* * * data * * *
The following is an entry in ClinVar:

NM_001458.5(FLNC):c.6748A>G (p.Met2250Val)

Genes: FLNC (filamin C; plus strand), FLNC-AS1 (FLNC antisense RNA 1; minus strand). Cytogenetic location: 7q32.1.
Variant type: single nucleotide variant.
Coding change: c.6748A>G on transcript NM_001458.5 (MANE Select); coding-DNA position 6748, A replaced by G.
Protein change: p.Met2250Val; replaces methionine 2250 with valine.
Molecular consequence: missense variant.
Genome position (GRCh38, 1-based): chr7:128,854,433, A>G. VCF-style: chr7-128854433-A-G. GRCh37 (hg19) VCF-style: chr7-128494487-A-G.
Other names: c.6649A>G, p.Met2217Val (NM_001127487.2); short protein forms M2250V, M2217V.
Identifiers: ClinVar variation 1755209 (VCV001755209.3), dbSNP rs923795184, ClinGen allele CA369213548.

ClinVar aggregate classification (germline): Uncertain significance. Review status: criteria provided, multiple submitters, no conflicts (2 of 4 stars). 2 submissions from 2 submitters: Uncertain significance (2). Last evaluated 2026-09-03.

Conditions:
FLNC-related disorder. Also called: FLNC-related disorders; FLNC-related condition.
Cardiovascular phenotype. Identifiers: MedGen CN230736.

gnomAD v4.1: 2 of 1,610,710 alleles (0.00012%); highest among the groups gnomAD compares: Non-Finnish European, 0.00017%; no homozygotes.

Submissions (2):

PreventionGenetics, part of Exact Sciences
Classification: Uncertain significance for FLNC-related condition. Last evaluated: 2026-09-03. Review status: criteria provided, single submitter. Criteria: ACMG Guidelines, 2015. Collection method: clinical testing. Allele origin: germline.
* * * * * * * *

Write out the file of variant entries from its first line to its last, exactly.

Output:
The following is an entry in ClinVar:

NM_001458.5(FLNC):c.6748A>G (p.Met2250Val)

Genes: FLNC (filamin C; plus strand), FLNC-AS1 (FLNC antisense RNA 1; minus strand). Cytogenetic location: 7q32.1.
Variant type: single nucleotide variant.
Coding change: c.6748A>G on transcript NM_001458.5 (MANE Select); coding-DNA position 6748, A replaced by G.
Protein change: p.Met2250Val; replaces methionine 2250 with valine.
Molecular consequence: missense variant.
Genome position (GRCh38, 1-based): chr7:128,854,433, A>G. VCF-style: chr7-128854433-A-G. GRCh37 (hg19) VCF-style: chr7-128494487-A-G.
Other names: c.6649A>G, p.Met2217Val (NM_001127487.2); short protein forms M2250V, M2217V.
Identifiers: ClinVar variation 1755209 (VCV001755209.3), dbSNP rs923795184, ClinGen allele CA369213548.

ClinVar aggregate classification (germline): Uncertain significance. Review status: criteria provided, multiple submitters, no conflicts (2 of 4 stars). 2 submissions from 2 submitters: Uncertain significance (2). Last evaluated 2026-09-03.

Conditions:
FLNC-related disorder. Also called: FLNC-related disorders; FLNC-related condition.
Cardiovascular phenotype. Identifiers: MedGen CN230736.

gnomAD v4.1: 2 of 1,610,710 alleles (0.00012%); highest among the groups gnomAD compares: Non-Finnish European, 0.00017%; no homozygotes.

Submissions (2):

PreventionGenetics, part of Exact Sciences
Classification: Uncertain significance for FLNC-related condition. Last evaluated: 2026-09-03. Review status: criteria provided, single submitter. Criteria: ACMG Guidelines, 2015. Collection method: clinical testing. Allele origin: germline.